Adam and Eve were not simply an earthly couple brought together by a social contract; they are types of Christ and the Church (Eph 5:32). The two God-created human sexes that are male and female exist in order to point us towards our eternal destiny. Their supernaturally arranged union, carried out by God (Gen 2:21-24), involved a prophetic and anticipatory participation in the End-time union of Christ and the Church. They did not consciously know such great truths, as the vast majority of married couples do not, but God always knew what he was up to. We must not think, however, that the divine design for marriage is only about a set of ideas.

Marriage in the design of God is more than a metaphor or symbol of his relationship with his people, whether humanity in Eden, Israel under the old covenant or the Church (e.g. Isa. 54:5-8; Jer. 3:14, 20; 2 Cor. 11:2). Every marriage has an inherent relation and prophetic End-goal connection to God’s eternal plan to be wedded to his people. Most marriages will never participate in their true End goal, but the essential covenantal character of matrimony as such exists in the divine purpose to testify about the marriage of Christ. Just as the stars continue to speak of God’s glory (Ps. 19:1-6), even if men and women do not acknowledge it, so too marriages, whether understood or not, continue to testify by their very existence to the final marriage that sums up the reason for creation. These insights should inform us about the boundaries of gender and marriage.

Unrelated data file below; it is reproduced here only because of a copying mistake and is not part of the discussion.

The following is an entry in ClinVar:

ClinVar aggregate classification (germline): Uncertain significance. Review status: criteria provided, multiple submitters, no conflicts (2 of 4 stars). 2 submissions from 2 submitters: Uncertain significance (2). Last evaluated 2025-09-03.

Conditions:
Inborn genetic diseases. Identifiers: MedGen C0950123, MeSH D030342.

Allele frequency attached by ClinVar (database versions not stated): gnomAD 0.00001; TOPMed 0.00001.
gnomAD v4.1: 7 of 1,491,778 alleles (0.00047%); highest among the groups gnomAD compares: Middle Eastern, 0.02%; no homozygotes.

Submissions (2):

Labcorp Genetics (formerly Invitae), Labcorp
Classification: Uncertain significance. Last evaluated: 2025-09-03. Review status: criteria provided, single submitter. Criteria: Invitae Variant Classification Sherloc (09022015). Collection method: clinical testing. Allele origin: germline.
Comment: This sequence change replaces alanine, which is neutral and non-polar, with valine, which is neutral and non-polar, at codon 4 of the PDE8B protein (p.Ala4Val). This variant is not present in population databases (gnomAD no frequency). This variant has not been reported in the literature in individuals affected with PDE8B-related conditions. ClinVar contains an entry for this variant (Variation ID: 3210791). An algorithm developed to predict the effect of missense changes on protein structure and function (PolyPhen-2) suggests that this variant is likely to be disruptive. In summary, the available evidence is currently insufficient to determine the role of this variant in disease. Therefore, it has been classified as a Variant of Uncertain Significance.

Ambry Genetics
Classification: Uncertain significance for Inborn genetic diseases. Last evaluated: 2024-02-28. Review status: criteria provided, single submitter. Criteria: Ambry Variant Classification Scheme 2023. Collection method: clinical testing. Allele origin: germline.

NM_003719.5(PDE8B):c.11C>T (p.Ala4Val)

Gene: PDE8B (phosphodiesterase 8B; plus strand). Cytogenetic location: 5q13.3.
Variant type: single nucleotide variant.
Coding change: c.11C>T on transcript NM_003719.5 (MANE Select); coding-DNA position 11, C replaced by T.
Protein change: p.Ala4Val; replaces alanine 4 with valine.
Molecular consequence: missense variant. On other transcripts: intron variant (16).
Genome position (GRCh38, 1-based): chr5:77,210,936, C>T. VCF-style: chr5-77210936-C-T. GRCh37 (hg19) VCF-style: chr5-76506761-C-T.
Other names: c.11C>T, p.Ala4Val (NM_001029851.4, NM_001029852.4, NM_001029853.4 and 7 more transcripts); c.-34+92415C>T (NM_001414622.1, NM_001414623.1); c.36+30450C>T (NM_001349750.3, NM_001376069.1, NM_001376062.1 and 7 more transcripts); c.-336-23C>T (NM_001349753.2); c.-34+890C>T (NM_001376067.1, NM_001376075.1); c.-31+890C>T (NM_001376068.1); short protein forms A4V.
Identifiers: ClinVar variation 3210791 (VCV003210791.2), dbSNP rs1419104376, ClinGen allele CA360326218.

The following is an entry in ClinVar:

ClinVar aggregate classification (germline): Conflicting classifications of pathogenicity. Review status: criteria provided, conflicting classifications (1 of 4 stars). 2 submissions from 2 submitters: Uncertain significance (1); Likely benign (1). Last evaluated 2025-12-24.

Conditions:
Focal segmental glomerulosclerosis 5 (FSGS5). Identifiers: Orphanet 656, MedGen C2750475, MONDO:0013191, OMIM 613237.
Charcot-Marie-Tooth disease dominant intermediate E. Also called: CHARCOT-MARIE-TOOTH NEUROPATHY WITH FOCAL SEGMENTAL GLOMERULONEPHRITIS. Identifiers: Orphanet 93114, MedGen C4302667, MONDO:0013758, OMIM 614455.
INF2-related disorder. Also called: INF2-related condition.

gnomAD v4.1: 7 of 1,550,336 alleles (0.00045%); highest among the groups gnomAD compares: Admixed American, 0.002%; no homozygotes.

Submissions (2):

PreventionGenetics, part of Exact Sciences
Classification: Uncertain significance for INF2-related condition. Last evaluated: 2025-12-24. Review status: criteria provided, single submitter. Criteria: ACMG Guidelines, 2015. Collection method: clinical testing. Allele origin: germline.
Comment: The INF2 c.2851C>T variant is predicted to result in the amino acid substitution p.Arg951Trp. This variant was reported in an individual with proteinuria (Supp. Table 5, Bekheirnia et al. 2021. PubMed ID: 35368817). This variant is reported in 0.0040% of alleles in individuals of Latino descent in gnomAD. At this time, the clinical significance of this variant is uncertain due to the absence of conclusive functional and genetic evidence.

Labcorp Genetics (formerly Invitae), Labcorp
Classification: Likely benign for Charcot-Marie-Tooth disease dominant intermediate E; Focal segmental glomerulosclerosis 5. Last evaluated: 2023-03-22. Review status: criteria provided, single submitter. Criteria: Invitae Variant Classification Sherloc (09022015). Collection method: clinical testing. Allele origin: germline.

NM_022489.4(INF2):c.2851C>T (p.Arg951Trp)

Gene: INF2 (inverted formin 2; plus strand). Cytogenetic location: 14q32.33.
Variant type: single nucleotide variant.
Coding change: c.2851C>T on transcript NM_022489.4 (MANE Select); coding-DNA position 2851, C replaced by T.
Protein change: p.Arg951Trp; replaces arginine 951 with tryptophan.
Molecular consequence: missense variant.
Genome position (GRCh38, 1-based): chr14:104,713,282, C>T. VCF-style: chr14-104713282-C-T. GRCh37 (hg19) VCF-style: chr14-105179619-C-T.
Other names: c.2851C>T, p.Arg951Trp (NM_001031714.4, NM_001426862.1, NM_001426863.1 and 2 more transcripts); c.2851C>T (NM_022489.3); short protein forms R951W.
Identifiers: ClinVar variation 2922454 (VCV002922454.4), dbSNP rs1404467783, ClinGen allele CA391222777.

If gender and its meaning are fluid and definable merely by human choice, then the biblical understanding of marriage is completely evacuated. Human deconstruction and reconstruction, whether considered at a conceptual or material level, cannot undo the very ground of either the original or new creation. The Lord has from the beginning enabled love between the two sexes he willed to create; but he cannot be constrained to enable love between what we will to legislate or manipulate (Rev. 4:11). The warning of Jesus, ‘he who created them from the beginning made them male and female ... What therefore God has joined together, let not man separate’, applies to any attempt to redefine marriage (Matt. 19:6). It is dangerous to make a mockery of God-ordained human destiny.

Look to Our Heavenly Bridegroom